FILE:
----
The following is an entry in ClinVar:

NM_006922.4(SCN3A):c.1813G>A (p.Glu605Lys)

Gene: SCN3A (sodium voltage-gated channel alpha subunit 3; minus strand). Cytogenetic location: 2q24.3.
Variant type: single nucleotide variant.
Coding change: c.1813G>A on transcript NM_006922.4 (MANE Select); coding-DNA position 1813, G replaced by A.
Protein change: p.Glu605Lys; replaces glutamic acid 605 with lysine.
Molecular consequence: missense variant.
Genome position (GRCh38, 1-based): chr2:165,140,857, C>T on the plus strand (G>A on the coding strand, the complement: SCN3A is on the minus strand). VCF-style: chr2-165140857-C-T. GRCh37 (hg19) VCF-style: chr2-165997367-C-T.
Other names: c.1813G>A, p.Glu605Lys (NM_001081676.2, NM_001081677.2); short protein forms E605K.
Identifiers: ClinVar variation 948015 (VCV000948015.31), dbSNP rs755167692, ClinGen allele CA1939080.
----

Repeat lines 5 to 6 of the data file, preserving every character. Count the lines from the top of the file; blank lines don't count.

Coding change: c.1813G>A on transcript NM_006922.4 (MANE Select); coding-DNA position 1813, G replaced by A.
Protein change: p.Glu605Lys; replaces glutamic acid 605 with lysine.